The International Women’s Movement and Women’s Political Representation, 1893–2003


Paxton, Pamela, Melanie M. Hughes, and Jennifer L. Green. 2006. “The International Women’s Movement and Women’s Political Representation, 1893–2003.” American Sociological Review 71 (6): 898–920.

Authors: Pamela Paxton, Melanie M. Hughes, Jennifer L. Green


Women's political representation, once considered unacceptable by politicians and their publics, is now actively encouraged by powerful international actors. In this article, the authors ask how the growth and discourse of the international women's movement affected women's acquisition of political power over time. To answer this question, they use event history techniques to address women's political representation in more than 150 countries over 110 years (1893-2003). They consider multiple political outcomes: female suffrage, first female parliamentarian, and achievement of 10, 20, and 30 percent women in a country's national legislature. The findings show that increasing global pressure for the inclusion of women in international politics and the changing discourse of the international women's movement help to explain women's acquisition of these multiple political outcomes. Furthermore, by adding these concepts to traditional domestic models of women in politics, the authors demonstrate that country-level political, social structural, and cultural characteristics cause countries to act in conjunction with, or in opposition to, these global pressures. This is the first time that research on women in politics has considered such a comprehensive list of countries, time points, and outcomes.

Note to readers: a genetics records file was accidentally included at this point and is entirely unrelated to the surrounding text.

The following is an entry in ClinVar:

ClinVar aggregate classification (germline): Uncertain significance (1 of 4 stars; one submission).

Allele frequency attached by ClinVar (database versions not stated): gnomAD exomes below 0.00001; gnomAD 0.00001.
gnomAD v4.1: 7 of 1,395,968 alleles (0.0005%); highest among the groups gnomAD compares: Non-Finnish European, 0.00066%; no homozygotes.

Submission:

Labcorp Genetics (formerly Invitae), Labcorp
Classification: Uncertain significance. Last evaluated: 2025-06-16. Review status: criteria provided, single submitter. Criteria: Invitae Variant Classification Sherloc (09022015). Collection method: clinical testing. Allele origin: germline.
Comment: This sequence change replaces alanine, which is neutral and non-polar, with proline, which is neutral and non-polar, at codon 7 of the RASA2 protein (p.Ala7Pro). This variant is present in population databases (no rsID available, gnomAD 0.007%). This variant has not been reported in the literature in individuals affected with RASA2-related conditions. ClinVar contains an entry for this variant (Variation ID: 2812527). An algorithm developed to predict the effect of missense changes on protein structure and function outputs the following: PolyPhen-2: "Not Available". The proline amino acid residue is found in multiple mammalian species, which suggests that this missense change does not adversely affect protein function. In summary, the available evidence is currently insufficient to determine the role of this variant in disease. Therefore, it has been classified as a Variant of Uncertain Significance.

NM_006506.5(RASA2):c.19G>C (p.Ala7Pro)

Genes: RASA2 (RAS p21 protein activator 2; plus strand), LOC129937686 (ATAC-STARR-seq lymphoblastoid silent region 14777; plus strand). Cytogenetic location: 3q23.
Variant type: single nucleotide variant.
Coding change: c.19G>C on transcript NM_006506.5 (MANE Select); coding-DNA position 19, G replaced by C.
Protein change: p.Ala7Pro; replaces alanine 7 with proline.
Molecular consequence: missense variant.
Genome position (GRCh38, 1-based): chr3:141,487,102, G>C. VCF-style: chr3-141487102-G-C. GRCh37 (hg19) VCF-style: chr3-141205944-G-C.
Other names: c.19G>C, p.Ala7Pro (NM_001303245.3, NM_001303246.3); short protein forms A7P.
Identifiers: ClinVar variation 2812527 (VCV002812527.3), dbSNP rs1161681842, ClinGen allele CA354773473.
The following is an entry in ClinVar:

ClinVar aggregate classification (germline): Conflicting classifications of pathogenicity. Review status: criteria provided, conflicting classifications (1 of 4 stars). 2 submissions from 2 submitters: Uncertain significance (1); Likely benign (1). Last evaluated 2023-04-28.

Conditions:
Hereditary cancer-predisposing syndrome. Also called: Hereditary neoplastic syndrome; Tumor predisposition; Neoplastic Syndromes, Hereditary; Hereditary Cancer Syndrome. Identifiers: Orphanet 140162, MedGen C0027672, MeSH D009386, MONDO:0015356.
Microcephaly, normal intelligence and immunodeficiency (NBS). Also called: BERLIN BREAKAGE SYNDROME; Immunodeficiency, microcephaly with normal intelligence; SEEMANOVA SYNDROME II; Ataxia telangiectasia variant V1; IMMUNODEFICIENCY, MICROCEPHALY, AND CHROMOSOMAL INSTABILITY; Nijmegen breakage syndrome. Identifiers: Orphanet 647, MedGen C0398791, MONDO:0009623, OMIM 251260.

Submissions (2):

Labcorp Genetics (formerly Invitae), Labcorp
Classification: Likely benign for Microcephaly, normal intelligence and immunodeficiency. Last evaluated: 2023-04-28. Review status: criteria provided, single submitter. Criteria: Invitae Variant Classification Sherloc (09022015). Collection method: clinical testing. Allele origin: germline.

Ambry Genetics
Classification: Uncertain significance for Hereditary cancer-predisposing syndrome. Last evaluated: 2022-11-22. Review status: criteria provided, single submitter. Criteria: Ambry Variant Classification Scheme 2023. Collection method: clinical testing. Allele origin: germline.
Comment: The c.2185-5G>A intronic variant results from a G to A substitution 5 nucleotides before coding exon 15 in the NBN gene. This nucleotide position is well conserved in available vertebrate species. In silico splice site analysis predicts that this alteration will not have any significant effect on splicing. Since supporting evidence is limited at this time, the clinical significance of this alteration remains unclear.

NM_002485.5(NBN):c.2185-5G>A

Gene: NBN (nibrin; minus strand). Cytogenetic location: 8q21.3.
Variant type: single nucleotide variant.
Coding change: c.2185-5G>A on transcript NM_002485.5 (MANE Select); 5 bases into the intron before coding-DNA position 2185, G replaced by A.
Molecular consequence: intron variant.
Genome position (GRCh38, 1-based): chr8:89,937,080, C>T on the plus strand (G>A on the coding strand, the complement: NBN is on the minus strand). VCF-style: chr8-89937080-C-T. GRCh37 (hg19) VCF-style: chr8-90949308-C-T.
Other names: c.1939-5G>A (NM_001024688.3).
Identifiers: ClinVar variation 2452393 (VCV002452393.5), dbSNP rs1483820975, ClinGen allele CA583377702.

Topics: Feminisms, Gender, Women, Gender Balance, Governance, International Organizations, NGOs, Political Participation, Rights, Women's Rights

Year: 2006

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